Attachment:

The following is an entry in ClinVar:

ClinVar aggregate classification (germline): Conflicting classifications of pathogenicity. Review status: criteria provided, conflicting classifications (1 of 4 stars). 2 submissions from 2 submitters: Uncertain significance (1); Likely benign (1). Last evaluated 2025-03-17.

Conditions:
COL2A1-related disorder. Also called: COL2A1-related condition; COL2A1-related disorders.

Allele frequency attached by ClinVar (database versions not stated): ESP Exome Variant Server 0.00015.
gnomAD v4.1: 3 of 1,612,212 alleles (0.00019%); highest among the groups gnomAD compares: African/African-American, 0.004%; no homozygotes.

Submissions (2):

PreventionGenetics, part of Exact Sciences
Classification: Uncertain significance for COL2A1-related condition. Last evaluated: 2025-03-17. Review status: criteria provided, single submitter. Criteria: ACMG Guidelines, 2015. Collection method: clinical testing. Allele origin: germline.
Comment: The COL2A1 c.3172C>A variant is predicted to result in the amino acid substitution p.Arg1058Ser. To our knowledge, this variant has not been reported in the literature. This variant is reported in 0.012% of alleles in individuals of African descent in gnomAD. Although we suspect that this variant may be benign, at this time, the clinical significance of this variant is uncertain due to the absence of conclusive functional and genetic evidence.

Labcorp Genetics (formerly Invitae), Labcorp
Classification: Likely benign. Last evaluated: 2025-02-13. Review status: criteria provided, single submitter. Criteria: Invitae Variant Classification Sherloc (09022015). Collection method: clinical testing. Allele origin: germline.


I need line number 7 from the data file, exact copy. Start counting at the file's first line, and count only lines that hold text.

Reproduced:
Submissions (2):